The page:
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Twitter Reacts as Manchester City Fire Manager Roberto Mancini

LONDON, ENGLAND - MAY 11:  Manager Roberto Mancini of Manchester City looks dejected in defeat after the FA Cup with Budweiser Final between Manchester City and Wigan Athletic at Wembley Stadium on May 11, 2013 in London, England.  (Photo by Mike Hewitt/Getty Images)
Mike Hewitt/Getty Images
Dan TalintyreSenior Analyst IIMay 13, 2013

Manchester City have officially fired Roberto Mancini as their manager, with a statement on the club's website citing a failure to "achieve any of its stated targets this year" as the reason behind his dismissal.

The writing was seemingly on the wall for Mancini, who saw the Citizens lose the Premier League title to Manchester United this season and were eliminated from the Champions League group stage without a single win as well.  

When combined with their recent FA Cup defeat to Wigan Athletic, this seemingly left club officials with no choice but to part ways with the Italian manager.

The news quickly spread around the world, and invoked some great responses from celebrities, football pundits and viewers alike via Twitter.

Eurosport were first to confirm the sacking had taken place, which was quickly greeted with affirmative responses, such as that from Opta's Cristian Nyari:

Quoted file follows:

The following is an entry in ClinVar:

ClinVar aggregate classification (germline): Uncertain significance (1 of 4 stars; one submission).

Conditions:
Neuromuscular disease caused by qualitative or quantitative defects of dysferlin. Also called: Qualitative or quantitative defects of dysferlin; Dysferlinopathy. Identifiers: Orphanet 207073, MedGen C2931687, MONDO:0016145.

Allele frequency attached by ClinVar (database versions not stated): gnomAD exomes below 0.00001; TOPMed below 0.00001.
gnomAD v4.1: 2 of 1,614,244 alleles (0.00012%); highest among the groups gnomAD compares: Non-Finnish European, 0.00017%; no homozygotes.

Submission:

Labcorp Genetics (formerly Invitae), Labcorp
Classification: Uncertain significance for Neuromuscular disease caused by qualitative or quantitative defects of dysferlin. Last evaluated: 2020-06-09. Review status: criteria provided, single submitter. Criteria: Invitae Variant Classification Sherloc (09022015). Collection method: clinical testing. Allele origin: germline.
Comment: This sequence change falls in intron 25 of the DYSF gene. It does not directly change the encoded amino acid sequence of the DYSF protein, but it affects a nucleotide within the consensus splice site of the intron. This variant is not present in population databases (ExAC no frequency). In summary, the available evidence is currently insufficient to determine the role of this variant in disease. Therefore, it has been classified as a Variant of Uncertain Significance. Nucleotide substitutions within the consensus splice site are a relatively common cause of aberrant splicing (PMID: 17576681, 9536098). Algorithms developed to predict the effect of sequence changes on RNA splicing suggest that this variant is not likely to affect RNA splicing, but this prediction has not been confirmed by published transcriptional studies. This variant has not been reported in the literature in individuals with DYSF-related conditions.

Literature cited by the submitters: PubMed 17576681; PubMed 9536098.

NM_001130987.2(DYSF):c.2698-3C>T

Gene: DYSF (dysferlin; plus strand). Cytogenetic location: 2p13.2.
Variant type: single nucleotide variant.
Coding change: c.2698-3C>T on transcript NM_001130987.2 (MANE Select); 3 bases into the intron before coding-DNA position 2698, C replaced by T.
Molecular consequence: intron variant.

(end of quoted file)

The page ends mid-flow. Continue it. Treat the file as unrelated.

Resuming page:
Goal.com's Wayne Veysey issued similar sentiments about the decision:  

One of the things that the sacking did show was the difference in class between the two Manchester clubs over the past few days. The Sun's Charlie Wyett points out just how differently City and United dealt with their current managers leaving the job, and how that reflects on the clubs:

Devin Pleuler at MLSSoccer.com and AP writer Rob Harris both pointed out that Mancini's firing highlighted some serious problems at the board level for City:

Football 365's Matthew Stanger highlights just how fickle the City board were to let Mancini go, given what they've put up with some of their players in the past:

However, as The Guardian's Sid Lowe and others highlight, the timing on Mancini's firing is bizarre, given that there are only two games remaining this season:

Football writer Ives Galarcep also weighed in on that fact—suggesting that Malaga manager Manuel Pellegrini may well be the next in charge at the Etihad:

ESPN's Paul Carr also shed some light on the ironic timing of it all:

Yet as Sky Sports' Guillem Balague notes, perhaps the incident isn't that unusual after all, and that the decision to fire Mancini right now definitely has some merit to it:

And with a £28 million compensation package reportedly set to be provided for Mancini, the decision might not seem like such a bad idea after all:

Especially since he doesn't have Piers Morgan "supporting" his club:

 

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